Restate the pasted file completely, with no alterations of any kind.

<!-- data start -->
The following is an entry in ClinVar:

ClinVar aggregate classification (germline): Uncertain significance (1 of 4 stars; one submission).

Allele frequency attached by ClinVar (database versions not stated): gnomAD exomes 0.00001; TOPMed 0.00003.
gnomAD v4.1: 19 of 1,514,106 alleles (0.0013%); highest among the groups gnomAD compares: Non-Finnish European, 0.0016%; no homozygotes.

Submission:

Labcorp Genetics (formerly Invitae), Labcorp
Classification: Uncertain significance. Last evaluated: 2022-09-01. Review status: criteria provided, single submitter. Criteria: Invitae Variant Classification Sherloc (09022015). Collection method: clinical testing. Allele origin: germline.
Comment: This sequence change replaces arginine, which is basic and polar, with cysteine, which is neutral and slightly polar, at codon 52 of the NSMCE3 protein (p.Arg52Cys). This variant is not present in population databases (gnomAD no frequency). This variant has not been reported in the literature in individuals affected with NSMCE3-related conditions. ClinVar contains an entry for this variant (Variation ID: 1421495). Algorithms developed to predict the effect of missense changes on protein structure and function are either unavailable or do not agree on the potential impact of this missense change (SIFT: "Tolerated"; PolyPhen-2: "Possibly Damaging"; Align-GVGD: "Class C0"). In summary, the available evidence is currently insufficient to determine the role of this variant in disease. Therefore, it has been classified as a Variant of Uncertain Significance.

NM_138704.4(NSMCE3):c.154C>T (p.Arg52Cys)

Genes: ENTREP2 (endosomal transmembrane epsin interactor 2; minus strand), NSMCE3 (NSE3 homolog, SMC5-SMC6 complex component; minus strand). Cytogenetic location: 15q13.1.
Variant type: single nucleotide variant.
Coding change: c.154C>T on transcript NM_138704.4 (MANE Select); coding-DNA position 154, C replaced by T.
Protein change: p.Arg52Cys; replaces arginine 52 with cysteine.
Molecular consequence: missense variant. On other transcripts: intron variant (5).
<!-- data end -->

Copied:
The following is an entry in ClinVar:

ClinVar aggregate classification (germline): Uncertain significance (1 of 4 stars; one submission).

Allele frequency attached by ClinVar (database versions not stated): gnomAD exomes 0.00001; TOPMed 0.00003.
gnomAD v4.1: 19 of 1,514,106 alleles (0.0013%); highest among the groups gnomAD compares: Non-Finnish European, 0.0016%; no homozygotes.

Submission:

Labcorp Genetics (formerly Invitae), Labcorp
Classification: Uncertain significance. Last evaluated: 2022-09-01. Review status: criteria provided, single submitter. Criteria: Invitae Variant Classification Sherloc (09022015). Collection method: clinical testing. Allele origin: germline.
Comment: This sequence change replaces arginine, which is basic and polar, with cysteine, which is neutral and slightly polar, at codon 52 of the NSMCE3 protein (p.Arg52Cys). This variant is not present in population databases (gnomAD no frequency). This variant has not been reported in the literature in individuals affected with NSMCE3-related conditions. ClinVar contains an entry for this variant (Variation ID: 1421495). Algorithms developed to predict the effect of missense changes on protein structure and function are either unavailable or do not agree on the potential impact of this missense change (SIFT: "Tolerated"; PolyPhen-2: "Possibly Damaging"; Align-GVGD: "Class C0"). In summary, the available evidence is currently insufficient to determine the role of this variant in disease. Therefore, it has been classified as a Variant of Uncertain Significance.

NM_138704.4(NSMCE3):c.154C>T (p.Arg52Cys)

Genes: ENTREP2 (endosomal transmembrane epsin interactor 2; minus strand), NSMCE3 (NSE3 homolog, SMC5-SMC6 complex component; minus strand). Cytogenetic location: 15q13.1.
Variant type: single nucleotide variant.
Coding change: c.154C>T on transcript NM_138704.4 (MANE Select); coding-DNA position 154, C replaced by T.
Protein change: p.Arg52Cys; replaces arginine 52 with cysteine.
Molecular consequence: missense variant. On other transcripts: intron variant (5).